It’s not about being normal…it’s about being human

[UPDATE 8/21/12: Dyrewulf kindly pointed out to me the discrepancies between the story shared by WikiLeaks and the full video that was edited short to tell the story, so many thanks 🙂 I would like to say I don’t want to watch either video anymore than I already have and that the initial picture I received is what I am expounding on in this post. This is a short blurb explaining that the video is misleading and defaming and that with the power of manipulation and the human lack of precision it’s hard to ever be sure of information shared on any platform. If interested in the clarification regarding weapons or cameras or both the full video is here: http://www.liveleak.com/view?i=c1b_1270800204 and Julian Assange’s statement is here: http://www.politifact.com/truth-o-meter/statements/2010/apr/14/julian-assange/wikileaks-founder-julian-assange-tells-colbert-per/]

I’m very slow and behind the times and never looked into WikiLeaks, but my friend Rich recently showed me a video of military men shooting at harmless photographers.

This video did several things to my perception of people and myself.

1) It made me realize that going to shoot alligators or any animal for that matter is not cool (I had previously expressed interest in visiting Florida where alligator shooting is legal up to a 2 gator limit per year per person). It is essentially the same action that a soldier would be taking in shooting a non-threatening, defenseless individual. Now, if the creature/ person poses a real, immediate threat then you need to either get away or then resort to violence.
2) The difference between a friend or a foe is meeting under different circumstances. The same type of person you love, respect, admire, or protect could be the one you intend to harm, solely due to association, misinformation, location, and slight preference. Outside of the self, everyone (technically, not actually) has the chance to be important to you. If we all took the time to see the vulnerability, the pain, the circumstances then maybe we could have the compassion to accept people. It’s luck of the draw, I could have been born in the poor provinces of a war-riddled country, or spoiled in a palace in a different time.
3) [It’s not about being “normal,” it’s about being human.] I thought about it with both Fernando and Richard and intelligence isn’t that important. Looks? Who cares. A real heart, feelings, an attempt at unity/ harmony with the rest of the world? Those things matter. I would rather be alone, a thousand times over, than become someone I don’t want to be.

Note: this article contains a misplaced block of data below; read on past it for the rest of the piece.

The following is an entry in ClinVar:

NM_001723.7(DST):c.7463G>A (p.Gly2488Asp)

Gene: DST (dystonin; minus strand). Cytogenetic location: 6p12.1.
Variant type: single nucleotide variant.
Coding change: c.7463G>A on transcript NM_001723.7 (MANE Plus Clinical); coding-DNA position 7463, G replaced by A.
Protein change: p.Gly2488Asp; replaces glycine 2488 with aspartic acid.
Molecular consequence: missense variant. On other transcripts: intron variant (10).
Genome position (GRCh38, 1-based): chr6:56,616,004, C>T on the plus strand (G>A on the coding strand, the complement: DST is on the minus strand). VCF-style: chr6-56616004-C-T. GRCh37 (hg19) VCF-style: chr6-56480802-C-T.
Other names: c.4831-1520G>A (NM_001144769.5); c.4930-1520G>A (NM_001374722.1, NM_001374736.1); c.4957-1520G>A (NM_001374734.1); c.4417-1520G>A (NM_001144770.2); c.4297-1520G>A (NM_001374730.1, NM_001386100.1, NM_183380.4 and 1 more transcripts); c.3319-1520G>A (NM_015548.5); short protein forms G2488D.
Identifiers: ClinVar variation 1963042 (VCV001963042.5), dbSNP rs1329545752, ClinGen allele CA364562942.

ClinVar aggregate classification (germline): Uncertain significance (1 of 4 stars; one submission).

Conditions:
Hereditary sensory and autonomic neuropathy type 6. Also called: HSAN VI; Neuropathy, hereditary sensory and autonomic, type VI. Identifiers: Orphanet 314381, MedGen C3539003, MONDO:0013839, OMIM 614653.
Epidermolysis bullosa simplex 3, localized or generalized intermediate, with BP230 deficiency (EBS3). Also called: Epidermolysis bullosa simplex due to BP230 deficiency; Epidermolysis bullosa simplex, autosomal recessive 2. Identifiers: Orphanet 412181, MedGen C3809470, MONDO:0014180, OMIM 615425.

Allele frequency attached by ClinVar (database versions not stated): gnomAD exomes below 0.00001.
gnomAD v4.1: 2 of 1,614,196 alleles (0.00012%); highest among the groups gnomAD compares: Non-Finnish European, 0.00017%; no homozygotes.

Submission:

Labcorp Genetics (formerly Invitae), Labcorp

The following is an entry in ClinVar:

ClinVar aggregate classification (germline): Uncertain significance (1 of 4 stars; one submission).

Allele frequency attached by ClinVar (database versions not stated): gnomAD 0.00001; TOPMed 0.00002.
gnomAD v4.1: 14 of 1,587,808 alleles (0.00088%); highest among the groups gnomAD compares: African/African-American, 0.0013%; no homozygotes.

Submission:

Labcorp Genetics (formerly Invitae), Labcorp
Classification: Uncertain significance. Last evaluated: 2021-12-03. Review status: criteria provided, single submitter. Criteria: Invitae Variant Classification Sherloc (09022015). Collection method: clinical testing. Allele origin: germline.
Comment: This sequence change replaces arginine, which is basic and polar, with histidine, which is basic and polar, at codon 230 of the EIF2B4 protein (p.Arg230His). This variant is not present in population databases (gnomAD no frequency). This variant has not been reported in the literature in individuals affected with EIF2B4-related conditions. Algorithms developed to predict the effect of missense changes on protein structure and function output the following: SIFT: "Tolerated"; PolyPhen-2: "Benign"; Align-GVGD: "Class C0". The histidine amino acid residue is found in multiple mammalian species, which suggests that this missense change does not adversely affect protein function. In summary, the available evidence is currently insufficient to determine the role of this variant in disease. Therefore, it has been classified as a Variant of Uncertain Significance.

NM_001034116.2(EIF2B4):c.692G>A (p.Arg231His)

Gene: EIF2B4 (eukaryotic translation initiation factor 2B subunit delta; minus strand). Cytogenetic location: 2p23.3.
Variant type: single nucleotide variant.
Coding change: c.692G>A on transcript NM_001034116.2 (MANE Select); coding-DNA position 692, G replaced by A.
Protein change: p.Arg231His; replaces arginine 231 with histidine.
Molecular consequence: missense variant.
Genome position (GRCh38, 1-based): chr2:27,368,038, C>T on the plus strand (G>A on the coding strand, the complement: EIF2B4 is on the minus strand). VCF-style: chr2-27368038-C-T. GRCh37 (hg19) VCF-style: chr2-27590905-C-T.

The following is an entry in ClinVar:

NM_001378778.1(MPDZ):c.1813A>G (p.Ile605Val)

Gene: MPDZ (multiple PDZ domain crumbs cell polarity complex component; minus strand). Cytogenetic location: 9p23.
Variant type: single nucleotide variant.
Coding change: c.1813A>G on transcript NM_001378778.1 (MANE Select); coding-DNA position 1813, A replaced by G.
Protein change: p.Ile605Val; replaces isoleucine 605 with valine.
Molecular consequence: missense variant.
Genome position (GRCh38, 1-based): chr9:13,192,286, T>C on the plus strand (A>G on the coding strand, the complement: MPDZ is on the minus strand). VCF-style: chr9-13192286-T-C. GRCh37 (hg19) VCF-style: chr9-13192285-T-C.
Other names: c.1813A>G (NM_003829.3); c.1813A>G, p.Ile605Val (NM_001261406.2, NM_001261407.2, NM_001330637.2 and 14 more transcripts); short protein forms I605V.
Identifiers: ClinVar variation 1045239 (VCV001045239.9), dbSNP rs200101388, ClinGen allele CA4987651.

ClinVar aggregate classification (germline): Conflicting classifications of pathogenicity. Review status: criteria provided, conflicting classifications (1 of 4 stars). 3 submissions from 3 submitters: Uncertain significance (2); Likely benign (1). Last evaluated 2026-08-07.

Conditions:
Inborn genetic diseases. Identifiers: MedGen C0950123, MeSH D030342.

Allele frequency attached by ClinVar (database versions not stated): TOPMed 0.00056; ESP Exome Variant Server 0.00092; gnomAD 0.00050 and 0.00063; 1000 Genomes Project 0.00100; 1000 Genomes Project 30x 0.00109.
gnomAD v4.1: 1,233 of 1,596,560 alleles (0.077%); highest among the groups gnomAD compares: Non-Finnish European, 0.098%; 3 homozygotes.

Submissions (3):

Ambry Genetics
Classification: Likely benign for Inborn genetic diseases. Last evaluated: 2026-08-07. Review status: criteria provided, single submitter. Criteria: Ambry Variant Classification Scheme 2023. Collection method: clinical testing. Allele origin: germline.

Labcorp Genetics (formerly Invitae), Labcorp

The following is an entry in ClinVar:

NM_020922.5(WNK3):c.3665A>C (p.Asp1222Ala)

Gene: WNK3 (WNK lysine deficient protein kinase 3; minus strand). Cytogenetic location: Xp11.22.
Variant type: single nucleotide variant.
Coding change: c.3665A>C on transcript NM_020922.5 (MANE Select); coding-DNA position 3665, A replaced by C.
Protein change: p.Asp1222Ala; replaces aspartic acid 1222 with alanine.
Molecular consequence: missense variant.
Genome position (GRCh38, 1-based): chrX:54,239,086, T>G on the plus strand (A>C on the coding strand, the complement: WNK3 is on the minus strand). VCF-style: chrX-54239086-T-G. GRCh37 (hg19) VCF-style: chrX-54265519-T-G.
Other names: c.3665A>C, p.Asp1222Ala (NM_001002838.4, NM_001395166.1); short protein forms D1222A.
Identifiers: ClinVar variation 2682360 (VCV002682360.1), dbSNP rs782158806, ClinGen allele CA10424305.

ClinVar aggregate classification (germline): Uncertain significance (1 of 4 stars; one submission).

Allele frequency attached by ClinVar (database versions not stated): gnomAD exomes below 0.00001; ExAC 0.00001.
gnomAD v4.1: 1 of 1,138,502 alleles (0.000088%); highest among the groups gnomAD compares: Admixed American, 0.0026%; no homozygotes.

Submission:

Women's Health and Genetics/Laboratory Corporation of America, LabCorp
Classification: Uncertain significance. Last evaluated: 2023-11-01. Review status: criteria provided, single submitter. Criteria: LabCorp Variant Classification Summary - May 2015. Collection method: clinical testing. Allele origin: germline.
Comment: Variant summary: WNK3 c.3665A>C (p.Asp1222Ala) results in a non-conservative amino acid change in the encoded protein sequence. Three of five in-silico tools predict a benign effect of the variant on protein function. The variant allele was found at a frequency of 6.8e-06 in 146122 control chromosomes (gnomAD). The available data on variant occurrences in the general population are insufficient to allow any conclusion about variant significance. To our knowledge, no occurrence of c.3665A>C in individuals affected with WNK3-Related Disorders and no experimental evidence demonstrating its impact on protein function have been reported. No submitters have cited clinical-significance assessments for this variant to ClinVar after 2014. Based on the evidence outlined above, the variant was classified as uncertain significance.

That first phrase in brackets inspired a vision for me last night, hopefully something I can draw or paint to represent what I mean in a beautiful way.
4) I also realized that I would not mind being a vegetarian at all. To ingest a being who had no say, who did no harm, who died for no reason and who might have a lot more experiential ability than we understand.

NOTE: I did not finish the video. I only got to the part where the van arrives because I could not take anymore. I would be interested to receive comments regarding the effect this footage had on others.

Cheers!

Melisa

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5 thoughts on “It’s not about being normal…it’s about being human

  1. Interesting post, but do you think compassion is a positive, a real feeling? If I see a homeless guy and pity him, is it because I’m sorry for him or happy for myself, not being such a person?

    1. Hi Daan! That’s a very interesting take on compassion. I can’t see how pity with happiness can be confused as compassion. I can’t answer how you see the world because we all perceive it differently and take from it different lessons and experiences. Personally, my experience of compassion entails empathy. Feeling the hurt of being in their position, seeing beyond the individual at that moment and visualizing the loneliness, the struggles, the anxiety they must suffer (assuming their homelessness was thrust upon them and wasn’t a choice). You can pity him, or be happy you aren’t him, but I don’t define compassion in either of those ways.

      1. No problem – this was a case of a massive charge by a lot of media outlets, but when it fell through, the story just stopped instead of being reversed.

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